Rick Pitino, Quentin Ghelardini

Last-minute father’s day gift? How about a call from a title-winner?

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Father’s day is one of the most legendary goof-off holidays in human history. Does dad want a tie? No, but he’s getting one anyway. And the old man is so cool, he’ll smile fondly anyway.


Unless dad happens to be a big college hoops fan, in which case you can throw a surprise curveball at him tomorrow. CelebCalls.com is offering up dad-to-dad phoners from John Calipari, Bill Self and even reigning national champion coach Rick Pitino.

If your pops isn’t so enamored of swapping stories with other old dudes, maybe he’ll enjoy the fact that one of his favorite players from last season is now out from under the NCAA thumb and able to make money off of his dialing skills:

I can personally vouch for the fact that Rick Pitino is a very understanding guy when it comes to fatherly duties. A few years back, I called to set up an interview with him over the summer, and his assistant took my number. And let me tell you, big time coaches NEVER call you back.

Except this one did. He called around 8pm, while I was sitting on the couch watching Pixar movies with my son. In other words, I was completely unready to conduct an interview. I stammered and stuttered for a few minutes as I tried to find my computer and recorder, and finally just admitted to him that I had been watching movies with my son and would take a second to get ready. I thought he’d be pretty annoyed, since he’d taken the time to call me back.

But he just said, somewhat wistfully, that he remembered those days, even though his kids are older now. I guess you don’t get too much time to sit and watch Toy Story 2 when your son is your assistant coach (as Richard Pitino was at that time), let alone head coach at Minnesota (as he is now).

Anyway, happy father’s day, dads, from all of us here at CBT.

Eric Angevine is the editor of Storming the Floor. He tweets @stfhoops.

Tom Izzo’s point is valid, but he’s wrong about the new fouling rules

Eron Harris, Tom Izzo
AP Photo/Jae C. Hong
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On Sunday night, after No. 3 Michigan State knocked off No. 23 Providence in the final of the Wooden Legacy, Spartans head coach Tom Izzo made sure to make his feelings known about the new college basketball officiating mandates.

He doesn’t like them.

At all.

“I just think we’re taking the flow of the game away,” Izzo said. “Maybe it’ll change. We’ll play by the same rules everybody else does. But I think I can voice my opinion to say that I don’t agree with it.”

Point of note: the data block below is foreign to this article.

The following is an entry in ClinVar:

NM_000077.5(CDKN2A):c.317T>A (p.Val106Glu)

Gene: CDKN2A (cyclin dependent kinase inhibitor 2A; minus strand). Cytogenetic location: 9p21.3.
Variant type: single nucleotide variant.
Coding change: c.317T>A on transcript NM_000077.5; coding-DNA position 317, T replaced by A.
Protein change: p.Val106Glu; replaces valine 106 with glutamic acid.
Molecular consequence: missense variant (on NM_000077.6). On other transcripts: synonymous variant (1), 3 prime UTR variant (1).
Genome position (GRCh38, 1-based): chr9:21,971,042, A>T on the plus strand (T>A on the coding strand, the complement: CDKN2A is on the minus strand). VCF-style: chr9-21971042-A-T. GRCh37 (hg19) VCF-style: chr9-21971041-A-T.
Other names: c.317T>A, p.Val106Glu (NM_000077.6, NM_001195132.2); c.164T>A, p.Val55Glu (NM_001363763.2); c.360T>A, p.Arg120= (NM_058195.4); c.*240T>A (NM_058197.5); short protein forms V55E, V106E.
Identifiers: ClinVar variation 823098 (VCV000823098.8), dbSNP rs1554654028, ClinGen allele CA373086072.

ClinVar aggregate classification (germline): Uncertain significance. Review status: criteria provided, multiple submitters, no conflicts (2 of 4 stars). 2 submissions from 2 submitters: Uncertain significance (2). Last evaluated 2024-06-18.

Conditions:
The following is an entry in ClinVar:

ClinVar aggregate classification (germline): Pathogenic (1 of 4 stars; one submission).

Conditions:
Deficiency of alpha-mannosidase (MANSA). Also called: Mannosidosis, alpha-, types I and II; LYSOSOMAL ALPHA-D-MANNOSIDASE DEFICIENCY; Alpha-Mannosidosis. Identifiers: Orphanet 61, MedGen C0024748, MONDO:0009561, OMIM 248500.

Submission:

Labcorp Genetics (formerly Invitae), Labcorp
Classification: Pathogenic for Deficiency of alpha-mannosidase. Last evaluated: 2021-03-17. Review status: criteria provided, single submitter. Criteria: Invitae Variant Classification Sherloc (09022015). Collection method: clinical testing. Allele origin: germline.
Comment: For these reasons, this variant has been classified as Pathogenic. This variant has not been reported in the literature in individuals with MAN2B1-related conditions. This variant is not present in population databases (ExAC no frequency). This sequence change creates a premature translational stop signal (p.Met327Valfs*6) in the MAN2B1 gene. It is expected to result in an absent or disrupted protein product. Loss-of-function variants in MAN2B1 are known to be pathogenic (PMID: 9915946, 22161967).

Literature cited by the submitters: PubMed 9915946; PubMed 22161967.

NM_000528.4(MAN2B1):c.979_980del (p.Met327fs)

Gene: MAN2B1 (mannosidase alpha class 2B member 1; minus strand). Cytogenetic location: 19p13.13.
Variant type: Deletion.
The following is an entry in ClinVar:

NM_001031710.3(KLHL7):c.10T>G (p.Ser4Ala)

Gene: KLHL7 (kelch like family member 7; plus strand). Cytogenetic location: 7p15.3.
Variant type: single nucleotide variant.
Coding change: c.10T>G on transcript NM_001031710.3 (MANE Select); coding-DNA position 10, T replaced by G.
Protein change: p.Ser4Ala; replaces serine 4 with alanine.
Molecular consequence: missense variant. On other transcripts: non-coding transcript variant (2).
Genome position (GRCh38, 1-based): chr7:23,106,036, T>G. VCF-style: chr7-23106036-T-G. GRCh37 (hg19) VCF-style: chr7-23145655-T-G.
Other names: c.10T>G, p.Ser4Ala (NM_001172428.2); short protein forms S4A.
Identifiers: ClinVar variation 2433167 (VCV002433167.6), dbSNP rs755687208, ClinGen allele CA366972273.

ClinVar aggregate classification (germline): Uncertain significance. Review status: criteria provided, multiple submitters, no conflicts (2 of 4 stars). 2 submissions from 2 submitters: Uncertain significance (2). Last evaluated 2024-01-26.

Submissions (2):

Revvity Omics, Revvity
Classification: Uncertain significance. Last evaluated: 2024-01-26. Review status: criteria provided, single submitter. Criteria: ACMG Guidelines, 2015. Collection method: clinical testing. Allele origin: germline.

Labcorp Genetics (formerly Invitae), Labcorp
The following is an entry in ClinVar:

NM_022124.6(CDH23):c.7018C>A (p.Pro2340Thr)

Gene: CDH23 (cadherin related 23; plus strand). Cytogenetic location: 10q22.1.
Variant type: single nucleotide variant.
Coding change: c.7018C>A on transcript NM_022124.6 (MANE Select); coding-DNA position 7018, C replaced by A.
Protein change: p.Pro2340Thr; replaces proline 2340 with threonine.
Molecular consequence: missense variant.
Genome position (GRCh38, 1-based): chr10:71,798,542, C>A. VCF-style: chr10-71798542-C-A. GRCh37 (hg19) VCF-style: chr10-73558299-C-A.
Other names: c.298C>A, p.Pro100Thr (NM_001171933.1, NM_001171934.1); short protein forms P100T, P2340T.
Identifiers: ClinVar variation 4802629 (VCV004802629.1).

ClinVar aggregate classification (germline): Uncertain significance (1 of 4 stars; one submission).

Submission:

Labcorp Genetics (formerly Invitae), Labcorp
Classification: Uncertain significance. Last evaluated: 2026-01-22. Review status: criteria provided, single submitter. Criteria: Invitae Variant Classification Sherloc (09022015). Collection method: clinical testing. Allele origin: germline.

Part of what frustrated Izzo was that, in a matchup between the two best players in college basketball, both Denzel Valentine and Kris Dunn were sent to the bench with foul trouble.

“I didn’t like it either way,” Izzo said. “I didn’t like having Denzel on the bench, and I didn’t even like watching Dunn on the bench.”

“Don’t tweet this now and leave out the officials,” he added, according to CBSSports.com. “It’s not their fault. Because that’s the way they’re mandated to call them. So I am really either blaming the rules committee, which ends up on the coaches somewhat. So I’m looking in the mirror and blaming myself because I should have argued it more maybe. I just don’t think it’s fun to have these guys sitting.”

This is nothing new for Izzo. This was calculated. He basically said the same thing after Michigan State, then No. 1 in the country, beat Oklahoma in the Coaches vs. Cancer Classic two seasons ago, when the rules committee tried to implement these same rules. It was his pushback that started the campaign to get rid of the freedom of movement rules.

But here’s the thing: we all knew this was going to happen. We knew there was going to be an adjustment period, for coaches and players and referees alike. In the long run, freedom of movement is good for basketball. It’s part of the reason the NBA is so much fun to watch these days, as their emphasis on the freedom of movement got us out of the days where the Detroit Pistons were winning titles without scoring 80 points.

Physicality is ingrained in college basketball. Coaches teach defense a certain way. Players play defense a certain way. The guys in the NBA are stronger, but the style of play is much more physical in the college game than the pro game. That doesn’t change overnight.

It changes when those rules are enforced and those fouls are called, and, as a result, the players and coaches learn to adjust to them.

Kennesaw State blows eight-point lead in 16 seconds, loses to Elon

Elon Athletics
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Kennesaw State entered Monday night at 1-6 on the season, but with 19 seconds left, it looked like the Owls have their second of the season locked up. Kendrick Ray made a pair of free throws with 19 seconds left to put KSU up 89-81, and all they had to do was avoid a complete meltdown to get out with a win.

They couldn’t.

A Luke Eddy layup with 16 seconds left cut the lead to six, and after KSU’s Nigel Pruitt missed two free throws, Dainan Swoope his a three with seven seconds left to make the score 89-86.

On the ensuing inbounds, Kennesaw State threw the ball away … and then proceeded to foul Eddy when he was shooting a three. This is what that disaster looked like:

Eddy would hit all three threes before, shockingly, KSU turned the ball over again. Elon could not capitalize this time, sending the game to overtime, where the Phoenix outscored the Owls 14-4.

Elon won 104-94.

Here’s what the comeback looked like on the play-by-play:

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